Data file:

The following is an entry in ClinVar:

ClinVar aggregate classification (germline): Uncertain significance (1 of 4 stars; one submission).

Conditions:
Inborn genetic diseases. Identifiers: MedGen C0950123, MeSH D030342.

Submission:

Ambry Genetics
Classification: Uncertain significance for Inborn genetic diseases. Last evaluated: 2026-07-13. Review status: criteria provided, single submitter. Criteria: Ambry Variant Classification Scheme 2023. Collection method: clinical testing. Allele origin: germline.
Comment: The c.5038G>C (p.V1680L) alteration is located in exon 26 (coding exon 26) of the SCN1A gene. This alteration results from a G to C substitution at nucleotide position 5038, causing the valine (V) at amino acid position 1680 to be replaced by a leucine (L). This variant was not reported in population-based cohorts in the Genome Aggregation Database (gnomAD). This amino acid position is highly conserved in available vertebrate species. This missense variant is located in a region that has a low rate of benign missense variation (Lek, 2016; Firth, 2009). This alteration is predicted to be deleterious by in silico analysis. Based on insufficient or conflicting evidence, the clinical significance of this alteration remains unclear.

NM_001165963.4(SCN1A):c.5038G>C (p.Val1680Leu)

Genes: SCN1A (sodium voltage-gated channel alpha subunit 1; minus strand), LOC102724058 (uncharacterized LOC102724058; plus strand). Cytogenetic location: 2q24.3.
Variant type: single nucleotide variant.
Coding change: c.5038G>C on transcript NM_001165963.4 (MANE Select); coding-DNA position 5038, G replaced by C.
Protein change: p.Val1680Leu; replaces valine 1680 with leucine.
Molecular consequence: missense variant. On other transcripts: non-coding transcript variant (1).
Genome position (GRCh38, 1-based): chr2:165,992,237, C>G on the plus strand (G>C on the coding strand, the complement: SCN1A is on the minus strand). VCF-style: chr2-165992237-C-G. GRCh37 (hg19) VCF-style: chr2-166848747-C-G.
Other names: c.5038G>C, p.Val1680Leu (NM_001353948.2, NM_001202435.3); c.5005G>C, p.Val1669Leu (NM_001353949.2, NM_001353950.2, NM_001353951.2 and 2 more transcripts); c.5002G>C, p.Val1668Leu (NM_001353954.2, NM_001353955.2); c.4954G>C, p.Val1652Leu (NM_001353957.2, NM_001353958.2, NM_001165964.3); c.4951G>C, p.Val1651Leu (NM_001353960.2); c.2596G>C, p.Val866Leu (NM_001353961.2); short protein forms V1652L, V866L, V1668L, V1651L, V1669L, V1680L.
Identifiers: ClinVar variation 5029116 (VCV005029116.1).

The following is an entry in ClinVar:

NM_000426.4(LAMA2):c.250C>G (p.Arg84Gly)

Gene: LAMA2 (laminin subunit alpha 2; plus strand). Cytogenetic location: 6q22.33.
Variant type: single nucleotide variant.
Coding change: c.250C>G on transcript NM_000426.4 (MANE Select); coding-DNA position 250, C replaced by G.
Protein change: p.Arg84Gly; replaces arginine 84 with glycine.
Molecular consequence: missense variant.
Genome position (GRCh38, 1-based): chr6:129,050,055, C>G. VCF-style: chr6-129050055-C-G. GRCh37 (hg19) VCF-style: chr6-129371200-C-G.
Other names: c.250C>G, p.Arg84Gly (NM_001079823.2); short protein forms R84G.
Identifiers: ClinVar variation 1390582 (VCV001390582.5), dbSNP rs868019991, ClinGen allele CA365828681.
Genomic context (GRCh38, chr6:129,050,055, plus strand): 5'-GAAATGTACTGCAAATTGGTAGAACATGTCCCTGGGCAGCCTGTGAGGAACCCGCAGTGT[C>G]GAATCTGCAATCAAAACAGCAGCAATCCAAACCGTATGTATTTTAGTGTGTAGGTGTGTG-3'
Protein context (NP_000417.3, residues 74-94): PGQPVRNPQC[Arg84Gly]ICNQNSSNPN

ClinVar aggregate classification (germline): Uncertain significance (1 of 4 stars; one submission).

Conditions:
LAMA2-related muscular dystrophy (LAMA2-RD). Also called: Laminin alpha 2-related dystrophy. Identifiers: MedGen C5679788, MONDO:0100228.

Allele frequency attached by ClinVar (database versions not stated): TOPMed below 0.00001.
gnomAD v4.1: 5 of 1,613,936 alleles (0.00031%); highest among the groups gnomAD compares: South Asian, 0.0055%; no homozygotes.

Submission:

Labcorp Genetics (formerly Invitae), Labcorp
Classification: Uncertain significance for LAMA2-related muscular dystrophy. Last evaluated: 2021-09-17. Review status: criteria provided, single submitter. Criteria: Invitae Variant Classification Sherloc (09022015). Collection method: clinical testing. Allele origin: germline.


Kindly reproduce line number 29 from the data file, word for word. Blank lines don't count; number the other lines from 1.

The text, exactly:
Protein context (NP_000417.3, residues 74-94): PGQPVRNPQC[Arg84Gly]ICNQNSSNPN